It is extremely rare in Musket and Pike for a unit to dwindle away to nothing through actual casualties received. Typically, what happens is that the unit’s morale—an abstract representation of its will to fight—degrades until it eventually “breaks” and retreats (“routs”) from the combat, regardless of the wishes of the player. Likewise, given that the armies of the day required tight, disciplined formations to fight effectively, the game system tracks the deterioration of ranks through movement over difficult terrain, contact with the enemy, and other debilitating effects. Formation and to some extent unit morale, though never actual casualties, can be restored through Rally actions, but this involves pulling units out of the fight and giving them time to recover. Hence battle management, that is managing your martial resources by feeding fresh troops into the fray in order to maintain pressure on the enemy. Musket and Pike battles are typically won when one player is able to break the other’s battle management cycle, that is inflict losses faster than his opponent is able to recover from them, eventually causing their position to collapse, at which point the army will rout and cede the field.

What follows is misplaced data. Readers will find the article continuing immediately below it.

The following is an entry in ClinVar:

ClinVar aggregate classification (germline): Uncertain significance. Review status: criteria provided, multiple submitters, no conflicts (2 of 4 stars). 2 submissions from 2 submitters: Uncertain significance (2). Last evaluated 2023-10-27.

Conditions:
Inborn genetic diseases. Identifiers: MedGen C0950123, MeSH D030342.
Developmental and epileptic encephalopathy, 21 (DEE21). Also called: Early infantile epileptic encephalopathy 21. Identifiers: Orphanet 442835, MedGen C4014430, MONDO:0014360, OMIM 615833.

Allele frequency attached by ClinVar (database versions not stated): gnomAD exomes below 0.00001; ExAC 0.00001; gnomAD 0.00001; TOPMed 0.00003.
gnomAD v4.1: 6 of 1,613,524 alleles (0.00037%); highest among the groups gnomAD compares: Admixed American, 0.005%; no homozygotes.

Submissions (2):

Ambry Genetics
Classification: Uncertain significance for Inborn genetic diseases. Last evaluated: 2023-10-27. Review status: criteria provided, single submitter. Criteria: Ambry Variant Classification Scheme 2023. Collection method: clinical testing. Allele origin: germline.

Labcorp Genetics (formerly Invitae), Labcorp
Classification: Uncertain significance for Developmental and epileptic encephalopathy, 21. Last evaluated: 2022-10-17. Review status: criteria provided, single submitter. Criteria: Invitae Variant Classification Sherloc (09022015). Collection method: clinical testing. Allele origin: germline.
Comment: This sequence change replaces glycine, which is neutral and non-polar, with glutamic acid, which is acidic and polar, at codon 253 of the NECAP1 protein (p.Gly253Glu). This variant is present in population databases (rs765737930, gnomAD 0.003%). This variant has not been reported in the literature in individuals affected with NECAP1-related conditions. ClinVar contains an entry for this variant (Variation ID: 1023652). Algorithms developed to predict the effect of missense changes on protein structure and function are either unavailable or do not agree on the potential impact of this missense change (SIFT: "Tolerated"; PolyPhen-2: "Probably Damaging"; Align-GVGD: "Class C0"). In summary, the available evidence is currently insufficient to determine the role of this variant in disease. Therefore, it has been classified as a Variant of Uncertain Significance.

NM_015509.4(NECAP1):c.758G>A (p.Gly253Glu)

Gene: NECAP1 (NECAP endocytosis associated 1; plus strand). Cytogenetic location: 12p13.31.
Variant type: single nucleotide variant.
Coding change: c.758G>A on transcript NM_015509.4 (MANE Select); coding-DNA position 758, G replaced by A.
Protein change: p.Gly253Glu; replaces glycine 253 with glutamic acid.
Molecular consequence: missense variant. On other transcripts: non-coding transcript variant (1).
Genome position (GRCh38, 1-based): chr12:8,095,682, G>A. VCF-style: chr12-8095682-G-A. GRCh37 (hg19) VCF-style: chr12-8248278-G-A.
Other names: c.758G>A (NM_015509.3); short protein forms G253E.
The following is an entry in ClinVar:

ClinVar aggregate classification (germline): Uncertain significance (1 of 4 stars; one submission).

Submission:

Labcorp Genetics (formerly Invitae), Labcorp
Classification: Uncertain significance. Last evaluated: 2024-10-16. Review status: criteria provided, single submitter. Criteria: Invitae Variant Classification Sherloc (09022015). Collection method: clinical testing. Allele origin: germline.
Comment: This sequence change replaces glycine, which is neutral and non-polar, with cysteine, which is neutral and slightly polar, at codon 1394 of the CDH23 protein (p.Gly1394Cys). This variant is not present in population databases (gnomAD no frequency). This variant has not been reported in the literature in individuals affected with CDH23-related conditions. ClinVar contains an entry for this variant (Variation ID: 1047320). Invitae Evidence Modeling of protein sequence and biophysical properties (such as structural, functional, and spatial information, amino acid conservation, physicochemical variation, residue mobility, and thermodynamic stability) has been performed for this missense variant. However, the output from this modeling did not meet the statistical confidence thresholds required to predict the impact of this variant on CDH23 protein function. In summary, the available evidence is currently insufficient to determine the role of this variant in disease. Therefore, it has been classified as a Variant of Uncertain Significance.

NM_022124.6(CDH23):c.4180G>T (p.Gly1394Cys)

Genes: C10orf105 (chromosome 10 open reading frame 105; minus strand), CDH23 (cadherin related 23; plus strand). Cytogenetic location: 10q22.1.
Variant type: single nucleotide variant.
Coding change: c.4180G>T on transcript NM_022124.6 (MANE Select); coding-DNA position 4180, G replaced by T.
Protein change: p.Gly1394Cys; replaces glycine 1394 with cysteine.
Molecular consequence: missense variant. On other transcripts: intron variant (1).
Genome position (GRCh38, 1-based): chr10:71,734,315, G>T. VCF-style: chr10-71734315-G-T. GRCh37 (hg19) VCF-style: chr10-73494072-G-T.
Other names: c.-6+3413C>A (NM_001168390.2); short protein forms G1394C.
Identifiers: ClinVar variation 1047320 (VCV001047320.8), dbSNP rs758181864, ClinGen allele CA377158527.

In the actual game, I had the Parliamentarian allies. After an ineffectual artillery barrage my heavy infantry center lurched forward, a couple of formations foundering due to the enemy guns, but if there’s one thing the Roundheads have in this scenario it’s heavy infantry. The real action, though was over on my left, where I activated Cromwell’s cavalry wing. Despite managing to get Cromwell himself killed early on I pretty much pulverized my opponent’s right wing and was able to turn the whole flank. The constraints of the orders system meant he couldn’t get his guys out of Receive Charge to redeploy and meet the threat. The Allies achieved a decisive victory, dear old Cromwell fertilizing the daisies notwithstanding.